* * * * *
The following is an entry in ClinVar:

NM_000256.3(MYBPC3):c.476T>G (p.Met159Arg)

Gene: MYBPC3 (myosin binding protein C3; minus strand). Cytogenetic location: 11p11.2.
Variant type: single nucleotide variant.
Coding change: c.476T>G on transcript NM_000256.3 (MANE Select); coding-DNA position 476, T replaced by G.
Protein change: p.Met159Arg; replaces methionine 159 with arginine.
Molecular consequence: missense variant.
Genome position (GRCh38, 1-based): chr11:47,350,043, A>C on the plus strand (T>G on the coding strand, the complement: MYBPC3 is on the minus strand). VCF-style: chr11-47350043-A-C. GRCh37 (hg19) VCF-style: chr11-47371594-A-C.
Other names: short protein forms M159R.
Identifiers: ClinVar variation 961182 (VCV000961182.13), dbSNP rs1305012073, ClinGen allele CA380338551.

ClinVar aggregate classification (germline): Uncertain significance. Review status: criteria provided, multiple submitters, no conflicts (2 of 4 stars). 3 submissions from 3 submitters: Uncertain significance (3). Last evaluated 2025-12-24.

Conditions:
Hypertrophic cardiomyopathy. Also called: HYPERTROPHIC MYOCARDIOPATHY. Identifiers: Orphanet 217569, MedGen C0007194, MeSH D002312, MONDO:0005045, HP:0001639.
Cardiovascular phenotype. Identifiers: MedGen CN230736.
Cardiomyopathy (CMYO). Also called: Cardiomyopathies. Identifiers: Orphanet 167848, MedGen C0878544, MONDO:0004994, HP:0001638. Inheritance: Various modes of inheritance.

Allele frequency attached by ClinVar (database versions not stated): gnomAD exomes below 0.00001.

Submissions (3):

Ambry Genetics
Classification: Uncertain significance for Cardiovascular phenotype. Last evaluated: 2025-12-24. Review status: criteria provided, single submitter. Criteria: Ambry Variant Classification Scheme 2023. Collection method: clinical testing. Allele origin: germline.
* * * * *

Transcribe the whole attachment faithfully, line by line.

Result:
The following is an entry in ClinVar:

NM_000256.3(MYBPC3):c.476T>G (p.Met159Arg)

Gene: MYBPC3 (myosin binding protein C3; minus strand). Cytogenetic location: 11p11.2.
Variant type: single nucleotide variant.
Coding change: c.476T>G on transcript NM_000256.3 (MANE Select); coding-DNA position 476, T replaced by G.
Protein change: p.Met159Arg; replaces methionine 159 with arginine.
Molecular consequence: missense variant.
Genome position (GRCh38, 1-based): chr11:47,350,043, A>C on the plus strand (T>G on the coding strand, the complement: MYBPC3 is on the minus strand). VCF-style: chr11-47350043-A-C. GRCh37 (hg19) VCF-style: chr11-47371594-A-C.
Other names: short protein forms M159R.
Identifiers: ClinVar variation 961182 (VCV000961182.13), dbSNP rs1305012073, ClinGen allele CA380338551.

ClinVar aggregate classification (germline): Uncertain significance. Review status: criteria provided, multiple submitters, no conflicts (2 of 4 stars). 3 submissions from 3 submitters: Uncertain significance (3). Last evaluated 2025-12-24.

Conditions:
Hypertrophic cardiomyopathy. Also called: HYPERTROPHIC MYOCARDIOPATHY. Identifiers: Orphanet 217569, MedGen C0007194, MeSH D002312, MONDO:0005045, HP:0001639.
Cardiovascular phenotype. Identifiers: MedGen CN230736.
Cardiomyopathy (CMYO). Also called: Cardiomyopathies. Identifiers: Orphanet 167848, MedGen C0878544, MONDO:0004994, HP:0001638. Inheritance: Various modes of inheritance.

Allele frequency attached by ClinVar (database versions not stated): gnomAD exomes below 0.00001.

Submissions (3):

Ambry Genetics
Classification: Uncertain significance for Cardiovascular phenotype. Last evaluated: 2025-12-24. Review status: criteria provided, single submitter. Criteria: Ambry Variant Classification Scheme 2023. Collection method: clinical testing. Allele origin: germline.